Many players complained (and perhaps still complain) that it is more tiring to play on an artificial turf pitch than on a natural one, so Mapei Sport researchers carried out a study to find out whether the energy cost of running changed according to the surface being played on.
The cost of running on natural grass and artificial turf surfaces dates back to 2011 but, even after more than 10 years, it is still interesting to see whether or not the sensation felt by the professional players who frequent the Varese Research Centre and, no doubt, by some of us too, even in a simple game with friends, is well-founded.
The aim of the study carried out by Professor Aldo Sassi with Alessandro Stefanescu, Paolo Menaspà, Andrea Bosio, Marco Riggio and Ermanno Rampinini was to compare the physiological response and in particular the metabolic cost of running during exercise at different intensities on three different surfaces: natural grass, artificial grass and an asphalt track. The 8 amateur football players involved in the research published in the Journal of Strength and Conditioning Research completed a total of 9 runs lasting 6′ each, at three set speeds, in a random order on the different surfaces. The characteristics of each running surface were evaluated by measuring the shock absorption and the standard vertical deformation, by means of a specific device called “artificial athlete” and used according to the FIFA protocol for the certification of playing surfaces.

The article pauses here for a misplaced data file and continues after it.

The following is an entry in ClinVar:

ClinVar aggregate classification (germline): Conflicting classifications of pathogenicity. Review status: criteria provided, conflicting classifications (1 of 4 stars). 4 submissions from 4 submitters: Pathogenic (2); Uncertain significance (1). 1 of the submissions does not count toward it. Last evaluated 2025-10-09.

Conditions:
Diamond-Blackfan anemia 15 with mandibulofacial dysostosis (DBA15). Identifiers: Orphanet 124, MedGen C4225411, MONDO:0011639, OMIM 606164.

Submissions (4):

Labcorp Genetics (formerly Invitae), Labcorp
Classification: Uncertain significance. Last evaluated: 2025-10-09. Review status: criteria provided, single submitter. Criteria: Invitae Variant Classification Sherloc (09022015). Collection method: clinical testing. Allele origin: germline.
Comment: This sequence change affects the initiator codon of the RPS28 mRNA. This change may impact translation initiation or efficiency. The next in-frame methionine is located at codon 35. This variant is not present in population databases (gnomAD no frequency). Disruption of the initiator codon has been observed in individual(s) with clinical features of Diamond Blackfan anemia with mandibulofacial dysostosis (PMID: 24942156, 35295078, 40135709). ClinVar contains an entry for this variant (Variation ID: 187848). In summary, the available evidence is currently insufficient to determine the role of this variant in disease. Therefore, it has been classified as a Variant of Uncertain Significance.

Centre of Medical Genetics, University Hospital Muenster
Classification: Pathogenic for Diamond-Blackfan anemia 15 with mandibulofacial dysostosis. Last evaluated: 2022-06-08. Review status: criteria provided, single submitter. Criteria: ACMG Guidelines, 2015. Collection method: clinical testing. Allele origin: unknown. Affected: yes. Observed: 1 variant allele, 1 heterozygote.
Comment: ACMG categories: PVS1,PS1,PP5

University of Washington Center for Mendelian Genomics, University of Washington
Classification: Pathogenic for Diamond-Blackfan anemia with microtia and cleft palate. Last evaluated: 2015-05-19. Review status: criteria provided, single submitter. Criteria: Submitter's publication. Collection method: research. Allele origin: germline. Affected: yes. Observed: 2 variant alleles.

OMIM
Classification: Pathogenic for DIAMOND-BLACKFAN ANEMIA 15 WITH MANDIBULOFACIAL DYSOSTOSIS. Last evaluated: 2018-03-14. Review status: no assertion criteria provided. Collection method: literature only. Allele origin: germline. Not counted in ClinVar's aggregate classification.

The investigation did not reveal any significant differences between the two football pitches in natural and artificial grass, but a clear difference between them and the asphalt track which allowed the athletes to run with the lowest metabolic cost. The feeling reported by the players of a higher physical effort during matches played on artificial turf compared to natural grass does not seem to be supported either by a higher running cost or by a harder surface. Further studies are needed to understand the origin of the different sensations reported by players playing on the two surfaces.